UC Google Contract
The University of California has a contract with Google that provides assurances regarding the security and privacy of customer information stored on Google’s systems. UC's contract with Google takes precedence if there is a conflict with Google's posted terms or policies.
As part of adopting Google Apps for faculty and staff use, UC updated its 2008 Google contract originally set up for student deployments. This contract covers areas of concern to higher education and specifically to research institutions.
CORE APPS: UCSC faculty, staff, and students have access to UCSC Core Google Apps (Email, Calendar, Drive/Docs, Groups, Sites, Chat, and Mobile). Our core Google Apps are governed by a contract between the University of California and Google.
So what's in the UC Google Contract?
Here are some of the key issues that are included in the UC/Google contract and terms of service:
- UCSC owns our content, Google has no ownership rights. Google may store our data in any of their international data centers.
- Google agrees to "reasonable security standards" and will have standard audits done. They will notify us about any security breach of our data.
- We are responsible for responding to third-party requests for UC information received by us or Google. Google will notify us about requests it receives for UC information, to the extent permitted by law.
- No ads - the default setting is No Ads for faculty, staff and students though Google may serve ads to they do to alumni if UC moves them to another domain.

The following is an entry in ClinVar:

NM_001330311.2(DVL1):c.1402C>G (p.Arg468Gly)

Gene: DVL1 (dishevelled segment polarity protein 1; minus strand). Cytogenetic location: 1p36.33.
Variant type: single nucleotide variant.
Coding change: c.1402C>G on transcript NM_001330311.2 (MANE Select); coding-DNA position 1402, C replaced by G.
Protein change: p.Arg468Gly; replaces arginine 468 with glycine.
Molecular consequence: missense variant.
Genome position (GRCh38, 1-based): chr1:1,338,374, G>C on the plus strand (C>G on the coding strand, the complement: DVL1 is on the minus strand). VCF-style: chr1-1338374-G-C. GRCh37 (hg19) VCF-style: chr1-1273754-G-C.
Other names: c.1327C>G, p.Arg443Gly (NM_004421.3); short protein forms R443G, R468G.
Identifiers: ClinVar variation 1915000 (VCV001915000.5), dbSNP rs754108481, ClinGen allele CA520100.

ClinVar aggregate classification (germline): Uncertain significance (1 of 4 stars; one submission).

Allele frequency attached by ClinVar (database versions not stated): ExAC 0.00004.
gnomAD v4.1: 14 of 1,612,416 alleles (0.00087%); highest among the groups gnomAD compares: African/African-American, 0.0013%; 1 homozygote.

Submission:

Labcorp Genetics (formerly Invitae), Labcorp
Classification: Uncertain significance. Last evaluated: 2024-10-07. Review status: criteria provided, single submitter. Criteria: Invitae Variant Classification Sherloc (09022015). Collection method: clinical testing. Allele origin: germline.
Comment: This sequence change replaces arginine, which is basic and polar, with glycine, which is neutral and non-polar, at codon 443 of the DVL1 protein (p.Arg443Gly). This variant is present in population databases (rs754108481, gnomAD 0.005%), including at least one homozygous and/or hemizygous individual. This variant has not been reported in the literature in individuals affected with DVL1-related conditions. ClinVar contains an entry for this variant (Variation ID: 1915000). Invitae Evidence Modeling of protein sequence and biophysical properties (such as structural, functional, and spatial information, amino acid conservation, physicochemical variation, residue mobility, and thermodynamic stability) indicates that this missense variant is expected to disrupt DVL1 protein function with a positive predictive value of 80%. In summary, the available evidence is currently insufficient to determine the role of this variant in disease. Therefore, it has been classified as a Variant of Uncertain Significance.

- Google does scanning and indexing as part of offering the services like searches, anti-virus and spam management.
- UC agrees to use "commercially reasonable" efforts to ensure that its users comply with Google's Acceptable Use Policy, Google does not monitor UC activity looking for violations of its Acceptable Use Policy. Google will notify us if something comes to their attention - similar to how we handle our Allowable Use Policy (Section III of the Electronic Communications Policy).
- Google can suspend accounts if there has been a material breach of the service agreement and UC does not take action.
- No fees - for the initial term of the agreement, there are no fees for the service, though Google may offer premium services for a fee.
- Google agrees to comply FERPA requirements as a "school official" consistent with FERPA's definitions.
Given that the contract is nine pages, this information is just a high level summary. The complete contract between UC and Google is available to the UC community at: http://www.ucop.edu/purchserv/access.php